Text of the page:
And it adds a bit more 3D to the artwork.

Plus, the Tutor Jet is the lightest of the models, so the extra part adds a bit more weight.

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Old 12-26-2018, 08:52 AM
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As I said earlier, its time to try something other than a bare metal finish,
so for the next plane I did a camouflage style paint scheme.

This model is inspired by my Daughter's affection for this Fighter...

the P40 Warhawk



I am actually doing some research...checking the overall length of the real aircraft
and trying to keep them all in a similar scale.
As room on the model sheets allow, I am adjusting the models slightly larger, or smaller, as per scale.

The P40 is roughly the same size as the Mustang, same weight, same design construction.
This model also has the same wing root fairings.
And it flies the same (with some added nose weight).

Actually, with the aid of a large paper clip, the P40 flies better.
I got this model to glide all the way across the room, straight and level.



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  #18  
Old 12-26-2018, 07:51 PM
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The P-40 is a real beauty!

Once they are available for download, I expect to get them all.

Don

Last edited by Don Boose; 12-26-2018 at 08:29 PM.
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  #19  
Old 12-26-2018, 09:36 PM
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I agree with Don on the P-40. From the days of the Wheaties flyers, it's been one of my favourites. I would definitely want to turn it into a true AVG model with the flying tiger and the Chinese insignia. And of course it's the best flyer of the bunch.

Curt
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  #20  
Old 12-27-2018, 02:07 AM
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Quote:
Originally Posted by airdave View Post
I have been trying with each design, to install the wings at a slight upward angle.
I figured more angle of attack would help with lift.
But all the models are stalling...too much lift?...and all require weight to keep the noses down and the flight level.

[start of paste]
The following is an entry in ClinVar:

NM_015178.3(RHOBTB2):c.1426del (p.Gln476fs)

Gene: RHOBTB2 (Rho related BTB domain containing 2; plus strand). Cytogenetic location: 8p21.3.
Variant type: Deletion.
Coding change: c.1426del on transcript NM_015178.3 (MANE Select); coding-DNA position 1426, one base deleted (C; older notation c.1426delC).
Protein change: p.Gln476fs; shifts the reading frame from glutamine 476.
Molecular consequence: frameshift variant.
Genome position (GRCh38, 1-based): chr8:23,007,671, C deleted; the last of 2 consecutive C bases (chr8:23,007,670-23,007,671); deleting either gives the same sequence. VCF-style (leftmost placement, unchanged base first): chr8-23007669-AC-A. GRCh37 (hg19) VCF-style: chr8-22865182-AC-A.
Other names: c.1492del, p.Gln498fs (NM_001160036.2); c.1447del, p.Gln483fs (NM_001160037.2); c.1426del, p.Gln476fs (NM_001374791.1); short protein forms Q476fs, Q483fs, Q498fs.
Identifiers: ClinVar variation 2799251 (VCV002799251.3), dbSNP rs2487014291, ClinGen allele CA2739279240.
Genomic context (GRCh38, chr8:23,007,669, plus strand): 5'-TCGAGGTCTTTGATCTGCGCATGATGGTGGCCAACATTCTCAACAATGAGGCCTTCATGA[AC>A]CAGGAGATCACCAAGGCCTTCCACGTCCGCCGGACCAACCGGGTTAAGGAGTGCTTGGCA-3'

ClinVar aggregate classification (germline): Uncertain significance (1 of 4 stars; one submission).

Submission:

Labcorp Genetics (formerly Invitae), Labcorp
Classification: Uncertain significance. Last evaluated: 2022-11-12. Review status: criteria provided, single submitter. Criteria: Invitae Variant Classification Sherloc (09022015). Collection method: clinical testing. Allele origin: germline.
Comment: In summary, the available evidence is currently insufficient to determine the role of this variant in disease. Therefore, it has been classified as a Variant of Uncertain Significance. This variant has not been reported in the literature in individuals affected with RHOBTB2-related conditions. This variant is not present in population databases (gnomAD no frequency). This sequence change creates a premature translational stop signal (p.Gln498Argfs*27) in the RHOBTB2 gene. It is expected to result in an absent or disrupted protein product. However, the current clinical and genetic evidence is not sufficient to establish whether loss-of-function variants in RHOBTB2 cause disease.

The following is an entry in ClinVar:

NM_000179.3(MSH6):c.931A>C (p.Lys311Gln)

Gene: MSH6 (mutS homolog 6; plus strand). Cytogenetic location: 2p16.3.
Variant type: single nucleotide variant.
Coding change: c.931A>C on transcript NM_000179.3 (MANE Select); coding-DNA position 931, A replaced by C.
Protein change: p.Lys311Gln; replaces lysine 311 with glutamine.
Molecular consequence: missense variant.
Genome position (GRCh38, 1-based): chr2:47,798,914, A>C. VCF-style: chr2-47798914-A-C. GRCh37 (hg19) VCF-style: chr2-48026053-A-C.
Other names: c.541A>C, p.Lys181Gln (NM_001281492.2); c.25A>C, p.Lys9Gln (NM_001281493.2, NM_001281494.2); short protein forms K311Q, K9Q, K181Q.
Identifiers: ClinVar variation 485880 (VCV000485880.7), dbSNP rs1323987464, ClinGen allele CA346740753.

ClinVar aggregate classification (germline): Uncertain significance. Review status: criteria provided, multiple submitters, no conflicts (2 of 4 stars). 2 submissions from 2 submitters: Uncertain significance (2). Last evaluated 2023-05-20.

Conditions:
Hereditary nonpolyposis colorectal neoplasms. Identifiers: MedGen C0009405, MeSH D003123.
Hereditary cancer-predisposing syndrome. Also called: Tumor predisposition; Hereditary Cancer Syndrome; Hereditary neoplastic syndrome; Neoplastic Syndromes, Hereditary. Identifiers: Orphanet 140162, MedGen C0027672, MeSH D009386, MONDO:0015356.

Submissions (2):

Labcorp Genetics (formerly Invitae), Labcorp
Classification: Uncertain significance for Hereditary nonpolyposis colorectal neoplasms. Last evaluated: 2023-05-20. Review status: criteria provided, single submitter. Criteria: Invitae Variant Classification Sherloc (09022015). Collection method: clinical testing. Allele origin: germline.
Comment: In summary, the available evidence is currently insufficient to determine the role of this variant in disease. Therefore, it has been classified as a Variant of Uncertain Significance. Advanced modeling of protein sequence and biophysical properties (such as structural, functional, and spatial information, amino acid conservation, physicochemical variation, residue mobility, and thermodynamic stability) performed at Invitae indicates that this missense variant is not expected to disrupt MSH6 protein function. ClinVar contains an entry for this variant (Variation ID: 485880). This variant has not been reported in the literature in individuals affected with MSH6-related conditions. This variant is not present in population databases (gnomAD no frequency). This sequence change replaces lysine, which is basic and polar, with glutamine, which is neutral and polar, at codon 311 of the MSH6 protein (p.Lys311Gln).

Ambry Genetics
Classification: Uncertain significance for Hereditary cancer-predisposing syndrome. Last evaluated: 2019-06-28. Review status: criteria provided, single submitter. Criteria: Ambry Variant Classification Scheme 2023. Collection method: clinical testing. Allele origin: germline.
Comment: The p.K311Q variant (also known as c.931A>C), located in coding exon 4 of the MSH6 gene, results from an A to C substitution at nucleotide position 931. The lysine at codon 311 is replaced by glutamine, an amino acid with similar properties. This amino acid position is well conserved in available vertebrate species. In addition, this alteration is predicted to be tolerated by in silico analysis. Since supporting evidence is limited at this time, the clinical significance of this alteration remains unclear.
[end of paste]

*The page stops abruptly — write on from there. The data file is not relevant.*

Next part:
But I am under the impression this is the best method of approach,
since it is only possible to add weight to the nose...not take it away.
The next step in controlling the pitch, would be elevator action.

re your camber idea...
Since the wings are straight/level at the fuselage, it would be hard to maintain the curve in the wing...?
And what exactly would the would camber do?...add more lift? (which we don't really want).

Not being argumentative...I am honestly curious about the camber idea.
My first design, copied the curved (cambered) wing shape (thru-the-fuselage attachment)
...but it did not fly at all! It immediately dropped and twisted out of control.
The flat wing has worked a lot better.

Hey, I'm no expert on paper planes or gliders.
The best I have ever done, to this point, is assemble someone else's glider
or fold the basic paper airplane!
Hi Dave,

Ok, the angle you keep adding to the wings is called incidence. 1 degree to 1.5 deg should be fine.

All keep stalling because the tail is too heavy! Add weight to the nose like you said keeps the nose down. Now the model could weigh too much.

If you make the wings slightly bigger the glider will like it. Add some dihedral for stability.

Yes, for a model to fly you must properly "Weight & Balance" them. Rule of thirds can get you close to the proper CG for your models, 1/3 way back from the wing leading edge would be a good place to balance the models at. This is important for models to fly.

I've done quite a few of these basic models a few years ago.

Lesson learned:
1) The side of the fuselage is a huge rudder, real hard for the actual little rudder to work to keep from turning. Make sure fuselage is really straight .
2) Wing "Chamber" did not work on these really small models. Flat plate is best.
3) Bend a wingtip up about an inch from the end, this gives a little dihedral stability out near the wingtip for better control.

Great looking models Dave!

Mike